Saturday, June 7, 2008

Learn From Our Mistakes But Don't Abandon the Iraqis

It’s hard to disagree with most of what the following USA Today editorial says. Mistakes were made with regard to the original reasons for invading Iraq. Unfortunately, any mistakes have been overcome by events.

The fact is that we invaded that country and removed the government, the police, the Army and the entire infrastructure. We must do everything in our power to fix the mess that we helped create. Morality and decency demand that we do so and our military forces are making friends as they make a difference in the new Iraq.

Regardless of what Obama and the Democrats say, we cannot just walk away from the Iraqi people.

* * * *

USA Today
June 6, 2008

Iraq intelligence findings provide crucial lessons

It has long been apparent that the United States rushed to war in Iraq based on false premises. Saddam Hussein didn't have weapons of mass destruction, didn't have ties to the terrorists responsible for the 9/11 attacks and wasn't an imminent danger.

But one great unanswered question has festered in Washington: Did President Bush and his top officials knowingly lie when they repeatedly asserted that Saddam was reconstituting a nuclear program and had biological and chemical weapons? Or did they simply get it wrong, cherry-picking flawed intelligence to make their case for action?

Anyone hoping for the final answer from the long-delayed Senate Intelligence Committee report released Thursday will be disappointed — unless, of course, they cherry-pick it to support their preconceived opinions.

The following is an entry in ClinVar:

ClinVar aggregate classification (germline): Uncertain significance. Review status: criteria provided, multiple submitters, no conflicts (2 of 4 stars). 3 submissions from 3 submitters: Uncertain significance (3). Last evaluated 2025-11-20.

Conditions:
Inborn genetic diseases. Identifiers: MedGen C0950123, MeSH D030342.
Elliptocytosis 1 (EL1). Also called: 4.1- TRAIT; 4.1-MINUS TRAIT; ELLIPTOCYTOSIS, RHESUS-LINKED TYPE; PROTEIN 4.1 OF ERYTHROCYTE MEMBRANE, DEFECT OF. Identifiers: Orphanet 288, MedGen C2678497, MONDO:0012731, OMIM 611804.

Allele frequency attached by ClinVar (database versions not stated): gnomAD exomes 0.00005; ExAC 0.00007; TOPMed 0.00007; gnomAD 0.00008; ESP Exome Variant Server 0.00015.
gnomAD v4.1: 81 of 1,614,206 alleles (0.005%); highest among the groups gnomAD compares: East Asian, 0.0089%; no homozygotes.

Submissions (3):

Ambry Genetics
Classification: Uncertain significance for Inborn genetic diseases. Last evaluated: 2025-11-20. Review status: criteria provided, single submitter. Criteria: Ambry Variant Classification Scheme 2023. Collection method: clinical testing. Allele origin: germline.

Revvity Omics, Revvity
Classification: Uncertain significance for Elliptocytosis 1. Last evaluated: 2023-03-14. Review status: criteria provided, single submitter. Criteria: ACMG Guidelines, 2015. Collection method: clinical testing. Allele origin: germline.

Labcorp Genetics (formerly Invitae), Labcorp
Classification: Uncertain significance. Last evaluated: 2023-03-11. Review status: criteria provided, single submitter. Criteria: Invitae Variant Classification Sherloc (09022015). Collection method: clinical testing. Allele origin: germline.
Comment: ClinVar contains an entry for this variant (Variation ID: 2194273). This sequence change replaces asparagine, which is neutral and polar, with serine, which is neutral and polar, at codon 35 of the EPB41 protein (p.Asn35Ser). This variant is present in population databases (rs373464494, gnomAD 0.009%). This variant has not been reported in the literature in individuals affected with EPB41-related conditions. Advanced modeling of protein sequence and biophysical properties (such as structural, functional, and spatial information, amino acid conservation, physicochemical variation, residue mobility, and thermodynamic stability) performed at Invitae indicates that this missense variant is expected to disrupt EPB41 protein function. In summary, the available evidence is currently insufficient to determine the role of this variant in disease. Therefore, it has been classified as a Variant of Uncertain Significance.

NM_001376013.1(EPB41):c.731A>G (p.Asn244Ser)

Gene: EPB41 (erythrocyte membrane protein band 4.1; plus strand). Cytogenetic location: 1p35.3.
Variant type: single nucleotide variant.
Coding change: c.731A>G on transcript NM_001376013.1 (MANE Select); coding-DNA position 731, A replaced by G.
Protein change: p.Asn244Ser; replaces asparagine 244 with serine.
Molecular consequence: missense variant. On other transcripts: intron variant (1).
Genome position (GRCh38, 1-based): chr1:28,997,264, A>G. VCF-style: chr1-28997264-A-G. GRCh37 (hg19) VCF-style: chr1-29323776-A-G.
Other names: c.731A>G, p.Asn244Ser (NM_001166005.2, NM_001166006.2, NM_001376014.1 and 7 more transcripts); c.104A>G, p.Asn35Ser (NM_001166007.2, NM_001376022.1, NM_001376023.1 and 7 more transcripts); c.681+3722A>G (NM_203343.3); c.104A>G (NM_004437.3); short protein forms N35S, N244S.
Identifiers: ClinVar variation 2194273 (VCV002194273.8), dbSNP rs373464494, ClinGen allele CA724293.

For the most part, the 171-page report contradicts the simplistic "Bush lied, people died" formulation found on bumper stickers. It concludes that the administration's prewar statements on Iraq's weapons of mass destruction were mostly backed up by available (but flawed) U.S. intelligence, although the statements tended to gloss over internal debate among intelligence agencies about those findings.

The report does find, however, that assertions by Bush and Vice President Cheney that Saddam was prepared to arm terrorist groups to attack the United States contradicted available intelligence. In fact, that intelligence suggested Saddam was unlikely to do so because he feared an attack would strengthen the U.S. case for war.

This mixed verdict won't satisfy partisans on either side. But it doesn't mean the report — endorsed by the panel's eight Democrats and two of its seven Republicans — is an exercise in futility, as its GOP critics claimed. It is, in fact, a cautionary tale that provides important lessons, particularly as the nation decides what to do about Iran and its murky nuclear program.

For Congress, the lesson is that lawmakers need to double-check intelligence themselves, not simply rely on summaries or administration assurances. Pathetically few members of Congress read the complete 2002 National Intelligence Estimate on Iraq, which detailed misgivings of some intelligence agencies, before they cast fateful votes that authorized the Iraq war.

For this and future administrations, the lesson is that White House officials need to weigh and study all available intelligence, not seize on only what supports their preconceived notions. They mustn't present ambiguity as certainty. They mustn't launch pre-emptive attacks without bulletproof evidence. And never again should they treat war as a marketing campaign, like selling a new brand of toothpaste.